The African Diaspora
Population: It is estimated that nearly 200 million Africans live off the continent of Africa. These men, women, and children are the African Diaspora, some of whom are probably your near neighbors. About 39 Million African Diaspora live in North America, 113 million in Latin America, 13.6 million in the Caribbean, and another 6 million live in Europe.
Location and Background: The African Diaspora live around the globe, and their histories and reasons for leaving the continent are diverse. Some are refugees, asylum seekers, economic migrants, students and professionals, undocumented immigrants, and tragically, others are victims of human trafficking.
History, Culture, and Religion: Because the African Diaspora come from Africa’s 54 individual countries as well as many of the continent’s outlying islands, each group’s history, culture and religion varies widely.
A Unique Opportunity: Many of the African Diaspora come from nations that are closed to missionary outreach, so their presence in places like Europe, Australia, and the Americas presents a unique opportunity to share the Good News with men and women who may have never heard it in their homelands, and who may one day to return their nation of origin transformed by Christ and eager to share their new hope with their friends and family.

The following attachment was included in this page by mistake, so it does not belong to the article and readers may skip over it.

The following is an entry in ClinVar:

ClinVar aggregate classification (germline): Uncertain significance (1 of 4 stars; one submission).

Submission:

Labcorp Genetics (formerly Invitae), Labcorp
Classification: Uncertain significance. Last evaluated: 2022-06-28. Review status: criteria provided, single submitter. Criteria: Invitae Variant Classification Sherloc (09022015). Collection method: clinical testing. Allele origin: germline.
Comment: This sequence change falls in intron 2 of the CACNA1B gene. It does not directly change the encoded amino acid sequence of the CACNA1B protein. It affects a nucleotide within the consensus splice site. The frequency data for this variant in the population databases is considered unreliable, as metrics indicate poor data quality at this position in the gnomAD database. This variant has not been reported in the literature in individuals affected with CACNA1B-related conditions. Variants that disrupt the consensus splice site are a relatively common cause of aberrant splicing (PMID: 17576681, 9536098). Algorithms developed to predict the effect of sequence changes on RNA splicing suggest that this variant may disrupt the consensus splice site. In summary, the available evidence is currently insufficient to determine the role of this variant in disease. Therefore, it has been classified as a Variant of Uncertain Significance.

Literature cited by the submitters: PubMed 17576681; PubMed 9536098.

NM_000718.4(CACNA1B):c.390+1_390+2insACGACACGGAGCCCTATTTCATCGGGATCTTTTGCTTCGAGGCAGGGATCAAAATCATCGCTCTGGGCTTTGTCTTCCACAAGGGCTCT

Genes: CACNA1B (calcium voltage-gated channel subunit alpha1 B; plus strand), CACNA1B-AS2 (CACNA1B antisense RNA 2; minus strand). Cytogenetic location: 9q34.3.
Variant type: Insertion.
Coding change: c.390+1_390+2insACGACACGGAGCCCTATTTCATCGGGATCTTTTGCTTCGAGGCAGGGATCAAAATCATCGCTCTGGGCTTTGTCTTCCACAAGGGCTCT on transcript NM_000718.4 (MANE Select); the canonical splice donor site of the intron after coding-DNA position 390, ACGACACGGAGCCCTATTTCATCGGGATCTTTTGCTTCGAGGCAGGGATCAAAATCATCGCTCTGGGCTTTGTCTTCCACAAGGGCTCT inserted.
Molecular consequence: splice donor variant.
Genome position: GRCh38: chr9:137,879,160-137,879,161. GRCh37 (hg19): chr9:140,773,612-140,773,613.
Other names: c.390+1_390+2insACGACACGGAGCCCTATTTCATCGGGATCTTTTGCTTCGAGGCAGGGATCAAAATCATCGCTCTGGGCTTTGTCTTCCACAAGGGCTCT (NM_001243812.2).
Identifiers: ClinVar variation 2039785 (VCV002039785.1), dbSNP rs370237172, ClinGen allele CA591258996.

Latest Prayer Updates:
Pray that the Muslim friends who attended and accepted the invitation to the Easter Service will still be impacted by the Good News of the resurrection of Jesus that they heard. That the Holy Spirit bring those truths to mind.
Pray for the refugees that have resettled in São Paulo. We want to see God touch them as they seek to learn the language, get jobs, and adjust to a new culture. We pray that they will come to know Jesus. And pray for the two workers that are ministering among them there.
Seeking a New Home: Thirty-eight African refugees arrive on the shores of Spain’s canary island of Fuerteventura. Today European countries are home to approximately six million African Diaspora.
“Whether they are economic migrants, international students, undocumented immigrants, refugees or asylum seekers, one fact remains the same – They are the new neighbors our churches are called to love.”